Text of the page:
Stir or flip the contents until nicely mixed. Spread the croutons out evenly. I like to us a pan large enough for one layer of croutons. Don’t worry too much about them being neatly spread out and all having perfect contact with the pan.
Your first time you can stir them occasionally or, if you have the skill, flip them using the pan. Until they have a nice toasting on the outside. They can be very lightly toasted but still crisp or dark brown almost burnt. I prefer them all of the above which is what you get when you don’t worry about them being to evenly spread out in the pan and you use the advanced technique.
The advanced technique: What I do now having made them many of times is put them in the pan then turn it on. By the time the pan has gotten nice and hot and they are golden brown on one side. I give them a quick flip in the pan, turn it off and forget about it. When everything else in the meal is prepared. I pour them on top of the salad; toss them in still a little warm. Delicious!
( Here’s where the picture of the salad with the croutons mixed in goes. Unfortunately, being as this is the first New West recipe blog attempt and there may have been too much PBR and wine used in the filming of this recipe. You will have to use your imagination in what it all looks like together.)
YOU SHOULD PLANT A GARDEN. Our family’s grocery bill goes down 60% in the summer due to gardening. If you do the math, on what I save in grocery bills I make $50-$100 per hour in the time I spend in the garden. It is so easy. Besides sharpening implements (link to sharpening page) and building a fire this one of the first things mankind figured out how to do. People spend way more time on their lawns and landscaping than I do on my garden. MOST IMPORTANTLY: The freshy, freshy food from my garden, simply prepared, tastes better than anything I have ever had in a restaurant and I’ve eaten at some good restaurants.
Tips on Planting Lettuce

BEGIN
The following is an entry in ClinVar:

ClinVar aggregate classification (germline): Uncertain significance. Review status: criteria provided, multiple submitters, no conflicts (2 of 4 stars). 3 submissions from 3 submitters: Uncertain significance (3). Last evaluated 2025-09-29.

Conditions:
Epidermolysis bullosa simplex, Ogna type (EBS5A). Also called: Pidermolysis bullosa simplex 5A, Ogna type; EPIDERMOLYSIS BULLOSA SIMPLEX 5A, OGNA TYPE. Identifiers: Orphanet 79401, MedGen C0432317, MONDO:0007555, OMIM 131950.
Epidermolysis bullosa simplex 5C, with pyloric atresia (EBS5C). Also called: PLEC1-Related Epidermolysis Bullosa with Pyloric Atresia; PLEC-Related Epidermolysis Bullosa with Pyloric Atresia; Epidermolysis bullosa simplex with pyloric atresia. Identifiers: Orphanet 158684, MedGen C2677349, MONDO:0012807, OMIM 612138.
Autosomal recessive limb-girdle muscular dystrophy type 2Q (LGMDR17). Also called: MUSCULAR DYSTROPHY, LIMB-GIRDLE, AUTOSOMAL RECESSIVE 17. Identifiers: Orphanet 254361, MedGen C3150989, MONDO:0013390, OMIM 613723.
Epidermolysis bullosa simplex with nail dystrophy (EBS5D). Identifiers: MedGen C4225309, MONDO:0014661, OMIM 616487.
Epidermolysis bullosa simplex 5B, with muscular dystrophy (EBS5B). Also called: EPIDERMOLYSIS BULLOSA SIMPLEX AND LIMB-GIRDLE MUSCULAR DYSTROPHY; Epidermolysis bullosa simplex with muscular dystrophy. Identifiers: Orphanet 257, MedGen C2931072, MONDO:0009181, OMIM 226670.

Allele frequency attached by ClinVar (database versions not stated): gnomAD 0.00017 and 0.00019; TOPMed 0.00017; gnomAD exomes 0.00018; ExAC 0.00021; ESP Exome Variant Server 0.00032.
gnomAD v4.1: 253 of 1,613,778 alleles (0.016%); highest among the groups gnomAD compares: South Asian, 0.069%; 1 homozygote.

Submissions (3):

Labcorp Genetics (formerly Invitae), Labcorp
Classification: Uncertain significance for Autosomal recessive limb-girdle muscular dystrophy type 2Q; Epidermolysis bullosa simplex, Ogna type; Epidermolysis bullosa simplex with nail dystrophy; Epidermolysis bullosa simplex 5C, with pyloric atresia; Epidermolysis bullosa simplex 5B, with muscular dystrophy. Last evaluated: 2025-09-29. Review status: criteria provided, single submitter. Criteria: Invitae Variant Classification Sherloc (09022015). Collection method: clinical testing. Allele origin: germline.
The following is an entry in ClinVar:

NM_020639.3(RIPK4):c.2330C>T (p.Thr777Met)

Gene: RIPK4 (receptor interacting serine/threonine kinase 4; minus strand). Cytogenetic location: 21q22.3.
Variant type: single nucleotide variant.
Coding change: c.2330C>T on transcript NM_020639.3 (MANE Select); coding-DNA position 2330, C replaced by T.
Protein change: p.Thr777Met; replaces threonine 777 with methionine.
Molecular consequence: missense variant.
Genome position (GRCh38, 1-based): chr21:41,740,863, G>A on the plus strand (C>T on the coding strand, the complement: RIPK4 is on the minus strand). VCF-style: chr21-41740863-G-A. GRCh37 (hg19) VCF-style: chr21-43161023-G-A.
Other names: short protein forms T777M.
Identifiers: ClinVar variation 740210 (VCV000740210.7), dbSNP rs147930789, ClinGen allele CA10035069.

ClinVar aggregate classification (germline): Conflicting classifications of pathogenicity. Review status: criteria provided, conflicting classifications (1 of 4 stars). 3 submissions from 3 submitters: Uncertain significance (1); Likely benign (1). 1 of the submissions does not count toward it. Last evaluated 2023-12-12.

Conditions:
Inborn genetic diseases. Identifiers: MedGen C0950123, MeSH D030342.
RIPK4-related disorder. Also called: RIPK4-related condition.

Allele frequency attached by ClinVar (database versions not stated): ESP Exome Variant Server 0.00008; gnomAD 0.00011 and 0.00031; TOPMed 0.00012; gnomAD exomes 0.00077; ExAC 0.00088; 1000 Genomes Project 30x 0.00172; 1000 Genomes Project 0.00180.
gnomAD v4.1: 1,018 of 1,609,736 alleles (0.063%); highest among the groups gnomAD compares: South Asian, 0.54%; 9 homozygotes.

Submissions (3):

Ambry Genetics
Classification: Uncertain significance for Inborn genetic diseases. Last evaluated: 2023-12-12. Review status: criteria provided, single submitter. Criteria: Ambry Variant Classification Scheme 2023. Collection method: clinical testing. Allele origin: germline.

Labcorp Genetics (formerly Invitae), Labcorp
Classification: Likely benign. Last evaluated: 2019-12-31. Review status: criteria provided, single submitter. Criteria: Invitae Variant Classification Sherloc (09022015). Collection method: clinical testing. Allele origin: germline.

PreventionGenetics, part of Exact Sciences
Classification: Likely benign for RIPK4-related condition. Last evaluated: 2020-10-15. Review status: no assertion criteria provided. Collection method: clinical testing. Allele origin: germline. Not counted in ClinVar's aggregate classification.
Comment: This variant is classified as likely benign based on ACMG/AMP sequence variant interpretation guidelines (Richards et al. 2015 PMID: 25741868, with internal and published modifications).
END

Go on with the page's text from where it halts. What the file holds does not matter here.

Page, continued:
1. Plant early and often. I plant fresh lettuce seeds every week or two. That way there is a fresh supply of baby lettuce all the time. Arugula grows really fast and bolts quickly. June 10th I’ve already planted it 4 different times. No big deal 5-10 minutes once every couple weeks.
2. I seed lettuce very heavily spread evenly through out an area. No rows. I find it keeps down weeds, stays moist and doesn’t need watered as much. Most importantly, the lettuce grows really tightly and compactly together. When you pull one out the others quickly fill in any open space. A small space turns into the lettuce version of the Horn of Plenty.
3. Corey’s planting technique. Lettuce seeds like to be basically on top of the soil. Most seed packs say 1/8-inch depth. Spreading an 1/8 of soil on top of seeds is not very easy. What I do is sprinkle the seeds heavily (think like planting grass seed) in a well-tilled mostly flat area. With my fingertips just lightly scratch the surface. Visualize lightly scratching someone’s back. Be careful not to push the seeds all together into one spot while you are doing this. I then give the surface a firm pat down with the flat of my hand. (Play the bongos). Add water. Nice light spray not a fire hose or the seeds will get washed all into one place.
3. I like to mix two varieties together. Lots of the time a green and a red variety. That way if one variety doesn’t feel like growing for any of the myriad of mysteries of why plants do what they do, you are bound to get one variety to go off.
4. Try to keep the seeds wet for the first week. This is the only thing that takes some diligence. It will work to some degree no matter what but you want the lettuce to really come up densely this is the key. In the spring this is easy if you live somewhere where it rains a lot.